(Above Chart: Combined numbers from Coroners, CMEs and media reports; 2012 and 2013 omitted due to incomplete data for Ontario, Manitoba and Alberta.)

There have been at least 60 nursing home homicides across Canada in the last 12 years.

The tragic stories behind the statistics include a son strangling his mother in a mercy killing, an altercation involving a man visiting his wife in a nursing home and residents dying in fires deliberately set by othersother residents.

But the prevailing trend revealed by W5’s research into homicides and suspicious deaths in nursing homes points to a crisis in how our society cares for people living with dementia.

The challenge of counting nursing home homicides across Canada arose after the Ontario coroner’s office told us that there had been 25 homicides in the province’s long-term care facilities (LTCs) between 2001 and 2011. That number was shocking, because we, journalists who have been covering the topic during those years, could only recall a handful.

So W5 contacted the Coroners and Chief Medical Examiners (CMEs) in every province and territory to see what numbers they kept.

While providing numbers, the coroners and CMEs repeated an important caveat: they do not establish culpability. When a coroner says “homicide” it’s not a determination of guilt, it’s a constitution of fact that the actions of one person resulted in the death of another. Accidents are not included.

When all the data was in, six provinces combined reported 53 homicides for various periods between 1990 and August 2013; four provinces reported zero, so did the three territories.

Next, a team of researchers scoured media archives and on-line coroner reports for nursing home murders. We found reports of 42 deaths that fit the nursing home homicide criteria. Twenty-five corresponded with the time periods covered by the coroners and 17 fell outside those timeframes. These 17, combined with the coroners’ 53, brought the total to 70.

The earliest was from 1987, when an 86-year-old man died after being attacked with a cane in an Edmonton home. We found seven homicides in the 1990s, but the majority of LTC murders have occurred since 2001: at least 60.

That total is likely higher, because Ontario has not provided numbers for 2012 and 2013, while Alberta and Manitoba don’t have this year’s numbers available yet. British Columbia provided numbers for 2012 and 2013 only.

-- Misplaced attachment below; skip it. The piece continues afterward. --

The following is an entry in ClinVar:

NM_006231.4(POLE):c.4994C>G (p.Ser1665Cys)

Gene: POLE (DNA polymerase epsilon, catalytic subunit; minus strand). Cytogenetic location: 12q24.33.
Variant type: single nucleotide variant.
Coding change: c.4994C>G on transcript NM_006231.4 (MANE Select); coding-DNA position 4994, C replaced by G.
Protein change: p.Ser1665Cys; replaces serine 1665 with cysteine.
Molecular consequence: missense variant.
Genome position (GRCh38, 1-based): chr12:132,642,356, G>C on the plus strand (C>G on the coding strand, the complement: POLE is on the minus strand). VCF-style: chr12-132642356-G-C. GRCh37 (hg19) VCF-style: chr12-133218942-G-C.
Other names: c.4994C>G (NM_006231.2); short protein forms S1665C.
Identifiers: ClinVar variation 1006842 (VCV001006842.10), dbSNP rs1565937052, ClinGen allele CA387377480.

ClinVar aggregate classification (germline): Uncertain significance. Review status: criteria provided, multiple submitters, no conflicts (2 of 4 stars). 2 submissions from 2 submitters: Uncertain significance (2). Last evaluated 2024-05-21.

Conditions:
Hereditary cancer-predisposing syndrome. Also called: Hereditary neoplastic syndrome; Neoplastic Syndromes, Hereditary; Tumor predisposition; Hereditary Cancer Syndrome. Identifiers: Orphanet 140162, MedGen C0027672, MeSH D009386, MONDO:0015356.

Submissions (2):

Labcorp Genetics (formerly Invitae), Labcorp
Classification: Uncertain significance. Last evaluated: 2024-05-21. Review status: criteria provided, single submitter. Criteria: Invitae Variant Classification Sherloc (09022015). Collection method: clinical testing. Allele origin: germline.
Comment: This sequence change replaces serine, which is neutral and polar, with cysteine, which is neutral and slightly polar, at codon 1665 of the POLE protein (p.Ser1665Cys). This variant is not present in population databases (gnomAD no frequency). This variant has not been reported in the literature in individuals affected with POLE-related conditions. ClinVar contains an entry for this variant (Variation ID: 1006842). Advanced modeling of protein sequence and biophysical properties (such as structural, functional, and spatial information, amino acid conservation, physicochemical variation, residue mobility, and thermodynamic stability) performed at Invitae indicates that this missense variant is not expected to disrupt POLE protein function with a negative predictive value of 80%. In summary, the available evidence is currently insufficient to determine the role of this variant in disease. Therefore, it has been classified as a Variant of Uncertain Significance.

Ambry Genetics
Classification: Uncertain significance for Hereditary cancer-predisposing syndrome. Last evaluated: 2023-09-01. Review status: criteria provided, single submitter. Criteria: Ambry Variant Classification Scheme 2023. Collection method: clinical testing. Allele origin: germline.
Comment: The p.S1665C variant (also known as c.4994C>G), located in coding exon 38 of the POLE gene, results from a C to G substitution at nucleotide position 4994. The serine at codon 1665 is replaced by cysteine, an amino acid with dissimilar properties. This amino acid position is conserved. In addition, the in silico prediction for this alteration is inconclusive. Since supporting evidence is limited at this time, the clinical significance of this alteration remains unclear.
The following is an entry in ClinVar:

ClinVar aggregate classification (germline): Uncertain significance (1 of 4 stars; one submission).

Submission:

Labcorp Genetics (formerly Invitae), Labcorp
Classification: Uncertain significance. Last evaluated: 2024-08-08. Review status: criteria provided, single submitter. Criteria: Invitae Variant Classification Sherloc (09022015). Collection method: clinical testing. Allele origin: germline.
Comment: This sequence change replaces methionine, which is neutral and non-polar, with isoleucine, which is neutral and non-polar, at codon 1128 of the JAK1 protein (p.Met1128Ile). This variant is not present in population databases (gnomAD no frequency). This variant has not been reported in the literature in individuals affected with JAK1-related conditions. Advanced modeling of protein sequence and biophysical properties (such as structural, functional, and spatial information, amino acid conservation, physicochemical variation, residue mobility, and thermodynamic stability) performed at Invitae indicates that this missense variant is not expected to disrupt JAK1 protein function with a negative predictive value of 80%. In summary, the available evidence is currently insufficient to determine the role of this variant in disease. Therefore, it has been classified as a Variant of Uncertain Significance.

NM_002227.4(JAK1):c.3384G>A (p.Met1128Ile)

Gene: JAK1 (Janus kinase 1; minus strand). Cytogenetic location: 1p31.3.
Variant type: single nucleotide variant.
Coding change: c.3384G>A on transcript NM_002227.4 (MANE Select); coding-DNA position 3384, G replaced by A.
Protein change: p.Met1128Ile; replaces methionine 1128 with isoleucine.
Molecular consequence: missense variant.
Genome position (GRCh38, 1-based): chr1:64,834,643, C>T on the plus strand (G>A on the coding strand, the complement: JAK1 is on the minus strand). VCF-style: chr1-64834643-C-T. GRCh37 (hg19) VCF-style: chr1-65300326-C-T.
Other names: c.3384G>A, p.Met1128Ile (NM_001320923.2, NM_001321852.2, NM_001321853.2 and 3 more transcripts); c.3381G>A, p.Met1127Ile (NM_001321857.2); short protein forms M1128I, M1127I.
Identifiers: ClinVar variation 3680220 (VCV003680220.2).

Media coverage

Around half of all nursing home homicides make headlines. In Ontario, for example, we found media reports for only 13 of the 25 homicides the coroner told us had occurred in 2001-2011. We only found reports for 2 of 5 homicides that happened in Manitoba, 1 of 5 in Nova Scotia, 1 of 2 in Alberta.

Dr. Roger Skinner, chair of the Ontario Coroner’s Geriatric & Long Term Review Committee, said he is “not surprised that most of these cases do not come to the attention of the media.”

“Although they are homicides by the coroner's definition, they generally do not result in charges and families often do not wish to pursue the matter,” Skinner explained.


We asked Ontario’s Dr. Skinner, who previously worked on the front lines of senior’s care as a clinician in a psycho-geriatric unit, to explain why the number of LTC homicides is so high in Ontario that it accounts for half of the nation’s total.

“I am skeptical that the numbers in other jurisdictions are significantly different. I suspect that the difference is one of definition and reporting,” he explained.

The prevalent cause of death, in coroner parlance, is the “push-fall interaction” between two residents living with dementia.

“The majority of cases involve one or two individuals who suffer from dementia with aggressive behaviours. Usually there’s an escalation of that behaviour prior to the incident. Most of the incidents involve initially a verbal altercation and then a physical altercation in which one individual is pushed and falls and either suffers a fracture like a fractured hip or suffers a head injury… The individuals usually share some living space, either they’re roommates or they share common space like a bathroom or a hallway,” said Skinner describing LTC homicides in Ontario.

A review of the 42 homicides from media reports shows that trend across the country. Indeed, Skinner’s description of the most common form of nursing home homicide fits the tragic circumstances that led to the death of Frank Alexander, the focus of W5’s investigation Deadly Care. 

Skinner said the overall number of homicides in Ontario is in the range of 4 to 10 a year. He says that number has been relatively stable in the last few years, but anecdotally, the number of actual incidents seems to be on the rise.

This tragic reality is not surprising given the projections of the number of Canadians living with dementia and forecasts for nursing home populations. The Alzheimer’s Society of Canada estimates there are 747,000 Canadians living with dementia today, a number that’s expected to reach 1.4 million by 2031. Experts project that the number of nursing home residents will double from 260,000 in 2005 to more than half a million by 2031 – if the same level of institutionalization is maintained.

The search for solutions to the prevalent models of long-term care is being spearheaded by individuals and organizations like the Alzheimer’s Society who are calling for change in the culture of long-term care.

Research team: Steve Bandera, Kelly Butler, Leanne Dufault, Anne Gentleman, Tamara Huggins, Chris Kapalowski, Litsa Sourtzis